Alameda Street Sighting - 1969 Pontiac Grand Prix Model J
I admit that this generation of the Pontiac Grand Prix isn't my favorite. I like the earlier 1960s models including the '62, '63 and '65. These second-generation cars strike me as a slightly different flavor of the first-generation Chevy Monte Carlo, which is actually not true. The all-new '69 Grand Prix beat the Monte to market by one year, came with different engines and rode on a stretched version of the Monte Carlo's chassis. So while the Monte Carlo made the General Motors "G-body" famous, it was technically the Grand Prix that used it first.
The '69 Grand Prix was supposed to be a fast personal luxury coupe, and GM didn't screw around. It was offered with a 400 cubic inch V8 standard and a high-performance 428 big block optional, and a choice of three-speed automatic or one of two manual transmissions including a four on the floor. Luxury was not ignored either. Buyers could opt for leather-trimmed Strato bucket seats, cut-pile carpeting and vinyl roof trim. This one was equipped with the vinyl top, Pontiac Rally II wheels and (I believe) the 428 V8. Recalling the luxurious Duesenbergs of the 1920s and '30s, the Grand Prix was offered in "Model J" and "Model SJ" trim levels. Model J was apparently the base model that year, and came with the 400 engine, so the 428 in this car may be a transplant.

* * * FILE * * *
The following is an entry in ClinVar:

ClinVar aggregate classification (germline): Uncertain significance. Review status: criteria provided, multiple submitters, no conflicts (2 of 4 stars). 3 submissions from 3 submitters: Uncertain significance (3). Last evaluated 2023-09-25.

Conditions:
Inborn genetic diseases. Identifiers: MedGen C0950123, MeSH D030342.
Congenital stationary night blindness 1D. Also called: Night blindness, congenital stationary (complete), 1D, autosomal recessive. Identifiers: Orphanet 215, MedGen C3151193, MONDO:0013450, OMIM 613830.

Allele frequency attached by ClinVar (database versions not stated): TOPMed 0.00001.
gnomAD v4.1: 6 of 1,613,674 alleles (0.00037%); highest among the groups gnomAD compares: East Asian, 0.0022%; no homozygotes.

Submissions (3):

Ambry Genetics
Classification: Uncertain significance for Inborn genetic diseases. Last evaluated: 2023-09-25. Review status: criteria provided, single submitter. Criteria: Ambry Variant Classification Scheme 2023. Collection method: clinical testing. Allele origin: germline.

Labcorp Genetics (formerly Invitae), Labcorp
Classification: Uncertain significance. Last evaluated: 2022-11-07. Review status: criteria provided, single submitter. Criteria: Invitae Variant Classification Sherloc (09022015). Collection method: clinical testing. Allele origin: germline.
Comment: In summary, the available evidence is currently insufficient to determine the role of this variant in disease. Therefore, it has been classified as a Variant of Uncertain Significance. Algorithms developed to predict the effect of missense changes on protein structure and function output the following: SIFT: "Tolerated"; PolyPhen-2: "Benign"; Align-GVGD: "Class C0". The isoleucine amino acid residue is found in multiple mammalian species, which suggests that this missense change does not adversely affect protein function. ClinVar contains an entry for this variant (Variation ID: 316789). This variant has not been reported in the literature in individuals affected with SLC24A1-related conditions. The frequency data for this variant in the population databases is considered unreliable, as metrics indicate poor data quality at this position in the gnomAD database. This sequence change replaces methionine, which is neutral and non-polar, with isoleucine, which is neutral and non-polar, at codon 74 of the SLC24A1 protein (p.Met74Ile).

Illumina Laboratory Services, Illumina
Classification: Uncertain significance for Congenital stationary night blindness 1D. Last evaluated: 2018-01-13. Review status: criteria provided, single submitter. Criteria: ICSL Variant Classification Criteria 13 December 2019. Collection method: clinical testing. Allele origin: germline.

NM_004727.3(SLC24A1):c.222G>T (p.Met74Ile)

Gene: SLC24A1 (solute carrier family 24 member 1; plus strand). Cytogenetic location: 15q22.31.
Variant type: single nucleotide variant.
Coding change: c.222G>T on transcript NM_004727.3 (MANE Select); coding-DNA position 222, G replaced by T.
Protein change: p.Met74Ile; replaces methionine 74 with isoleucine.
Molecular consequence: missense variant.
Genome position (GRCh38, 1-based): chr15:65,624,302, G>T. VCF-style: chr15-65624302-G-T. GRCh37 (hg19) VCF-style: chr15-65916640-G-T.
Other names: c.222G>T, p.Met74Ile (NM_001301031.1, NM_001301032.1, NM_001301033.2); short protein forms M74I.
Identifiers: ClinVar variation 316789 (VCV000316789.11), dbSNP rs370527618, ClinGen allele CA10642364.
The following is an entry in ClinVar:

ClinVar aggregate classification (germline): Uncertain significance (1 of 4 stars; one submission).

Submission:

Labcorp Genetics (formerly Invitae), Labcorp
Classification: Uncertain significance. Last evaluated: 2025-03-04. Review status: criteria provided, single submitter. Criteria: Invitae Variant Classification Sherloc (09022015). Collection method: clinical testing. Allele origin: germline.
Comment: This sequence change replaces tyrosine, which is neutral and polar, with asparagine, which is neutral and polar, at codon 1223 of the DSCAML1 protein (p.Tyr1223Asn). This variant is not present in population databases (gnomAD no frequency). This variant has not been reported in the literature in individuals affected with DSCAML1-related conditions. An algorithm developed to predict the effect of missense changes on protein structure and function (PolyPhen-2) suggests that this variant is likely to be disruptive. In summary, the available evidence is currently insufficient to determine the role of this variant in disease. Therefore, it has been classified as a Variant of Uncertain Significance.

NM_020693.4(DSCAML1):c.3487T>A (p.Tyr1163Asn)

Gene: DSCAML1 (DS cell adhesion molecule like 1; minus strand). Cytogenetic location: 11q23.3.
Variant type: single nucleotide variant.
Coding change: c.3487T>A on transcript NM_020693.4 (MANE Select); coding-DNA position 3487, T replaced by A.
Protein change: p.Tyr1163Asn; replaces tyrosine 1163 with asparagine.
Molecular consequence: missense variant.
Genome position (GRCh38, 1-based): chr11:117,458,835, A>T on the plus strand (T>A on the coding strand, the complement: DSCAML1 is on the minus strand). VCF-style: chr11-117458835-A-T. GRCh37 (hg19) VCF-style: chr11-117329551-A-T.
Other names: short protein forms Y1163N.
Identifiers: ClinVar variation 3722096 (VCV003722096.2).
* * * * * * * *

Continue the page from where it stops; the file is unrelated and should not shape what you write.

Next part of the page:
Condition of this example is fairly solid, showing its age and definitely in need of some rust repair. I spoke with the owner and he said he had plans to replace the trunk lid, do some engine work and I think he also planned to remove what remained of the roof vinyl and leave it off when he painted the car. Even in this state, he said the car had seen 140 mph on a race track in the last couple of years. I'd probably be scared to push any car that fast, let alone a big luxury coupe from the late 1960s even if it had proper radial tires.
These pictures are eleven months old at the time of this writing. I'm kind of curious to see how it looks now. Also, bonus points if you spotted the Datsun 411. That's coming in the future.
California Streets is a blog that celebrates the history of the automobile in California. We feature old, interesting and often rare cars and trucks found parked on public streets and roads around the state of California.
I'm a delivery driver by trade, but I'm also a freelance artist and hobby photographer in the San Francisco Bay Area with a healthy interest in cars. I love finding and documenting fascinating old cars wherever I go.